We've gone through basic theory and major components over the last several articles, so by now you should be fairly comfortable with overall circuitry. Now, we'll cover just a few more common devices and then draw a simple circuit and follow an electron through it. Ready?
This was touched-on before but it's worth special attention. Remember that certain devices require considerable current (amps) and that, in turn, require thicker wire. High current devices require big, heavy switches to handle the current. Unfortunately, these would be ugly and expensive, so engineers use relays.
A relay consists of a small coil of wire around a central iron core. When the actuating switch energizes the coil this core moves heavy-duty contacts together, thus allowing high current to be passed to the device. That's how a small switch can control a high-current device.
You already know the starter solenoid is a high-current relay. Other devices that typically utilize relays are the horns, power antenna, air conditioning compressor, power seats, power windows, engine cooling fans, and power tops. Sometimes, headlights and accessory driving lights use them too. It's important to know this because many electrical failures occur in the relays themselves!
Almost everything in a car is wired through a fuse. Fuses are designed to fail when too much current is drawn through the device. This prevents heating of the wires and subsequent melting of the insulation, followed usually by fire!
Fuses are simple in design. Inside a fuse is a soft wire with a specific cross-sectional thickness. This dimension dictates how many amps can be carried before the wire melts. Too many amps and the fuse fails, saving the rest of the circuit from damage. Pretty neat, huh?
Most of any car's fuses are located in the fuse panel, but some are in-line. In-line fuses are found under the dash and in the engine compartment.
Fusible Links, another kind of fuse, are used in many cars and are almost always found in the wiring harness in the engine compartment. These are molded, single-purpose links in the wire which are designed to melt under extreme conditions (usually a crash which might crush wires together, causing a huge short circuit). Your car's schematic will show their use and location.
Let's look at a fairly typical horn circuit and see how various components are put together to form a working system:
Horn Relay Diagram
Notice that battery voltage travels through a high current wire (red) through the relay to the horn and also through a smaller wire (blue) through the ignition switch to the relay's low-current coil. The first thing you should be aware of is that the horn circuit is always "hot" or "live" when the ignition switch is turned on and all that's needed is a path to ground.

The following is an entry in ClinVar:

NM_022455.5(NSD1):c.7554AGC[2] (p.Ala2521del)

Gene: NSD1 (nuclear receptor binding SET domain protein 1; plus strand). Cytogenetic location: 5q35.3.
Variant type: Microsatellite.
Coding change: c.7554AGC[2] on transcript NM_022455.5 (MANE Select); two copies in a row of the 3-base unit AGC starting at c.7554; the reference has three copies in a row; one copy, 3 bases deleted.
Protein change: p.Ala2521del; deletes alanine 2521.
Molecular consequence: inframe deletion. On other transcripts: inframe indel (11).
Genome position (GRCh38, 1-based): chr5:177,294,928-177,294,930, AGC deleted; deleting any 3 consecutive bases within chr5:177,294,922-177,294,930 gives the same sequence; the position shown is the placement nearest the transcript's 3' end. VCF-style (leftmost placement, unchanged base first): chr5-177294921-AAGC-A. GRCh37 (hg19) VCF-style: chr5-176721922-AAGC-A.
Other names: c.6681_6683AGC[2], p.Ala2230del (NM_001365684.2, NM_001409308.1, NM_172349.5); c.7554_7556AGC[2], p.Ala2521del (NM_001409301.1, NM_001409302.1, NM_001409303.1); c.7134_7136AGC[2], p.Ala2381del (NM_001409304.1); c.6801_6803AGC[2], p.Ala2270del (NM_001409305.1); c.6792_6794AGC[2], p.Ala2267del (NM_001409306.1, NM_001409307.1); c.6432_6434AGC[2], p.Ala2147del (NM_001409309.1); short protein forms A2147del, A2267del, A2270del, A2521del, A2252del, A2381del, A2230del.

That path is completed when you push in the horn button. When the button is pushed the ground connection is made, energizing the relay's coil "A". The coil's iron core (in this particular design) pulls down arm, connecting high-current contacts "B". High current then flows from the battery to the horn (the horn is connected to ground because it's mounted to the chassis of the car). See how it works?
Actually, one thing is missing from this circuit. There has to be a fuse somewhere in the circuit! The high-current wire from the battery might go through an appropriate fuse on the fuse panel or there might be an in-line fuse near the horns (it depends upon the production engineering decisions as to the most economical placement, but your schematic drawing will show its location).
Also, your car's designers might have fused the low-current side of the relay as well. Check the schematic.
Suppose the horns don't work. Where do you start your troubleshooting? Here's a good procedure:
1. Check the fuses.
2. Check for voltage to the horns at the horn connector. Push the horn button or jump the wire to ground to actuate the relay. If you have voltage the horns should be operable, so search elsewhere for the problem.
3. Check for voltage at the horn button. While there, check to be sure the button's contacts touch each other when pushed. If everything's ok, go to the relay.
4. With someone pushing the horn button, check for voltage (on the low-current wire coming from the dash) on the relay. If there is voltage, the relay isn't working, right?
That's right. Now you have isolated the problem to the relay and only two things can be wrong: either the relay's coil isn't energizing (due to an internal broken wire) or the high-current contacts are being drawn together but no current is passing through (remember high-resistance connections?). If the coil is bad the relay must be replaced. If the contacts are charred, file them smooth.
Automotive circuits are quite simple in design. Remember always that the factory used as little wire as possible, so look at the schematic diagram to see where multiple connections are made. Remember also that your friendly electron travels through several devices on its way to doing its work so you need to systematically trace the path.
Schematic diagrams are printed way too small in the manuals. Take your drawings to a copier that enlarges and blow them up to easily-readable size. Tape all the sheets together into one big drawing an you will find that tracing electrical paths becomes very straightforward.
With a little practice and patience you will no longer fear your car's electrical system.
Classic Car Automotive Electrical Systems - Part 1: Basic Automotive Electrical Theory
Classic Car Automotive Electrical Systems - Part 2: How Generators and Alternators Work
Classic Car Automotive Electrical Systems - Part 3: How Voltage Regulators Work
Classic Car Automotive Electrical Systems - Part 4: How Automotive Starters Work
Classic Car Automotive Electrical Systems - Part 5: Ignition Systems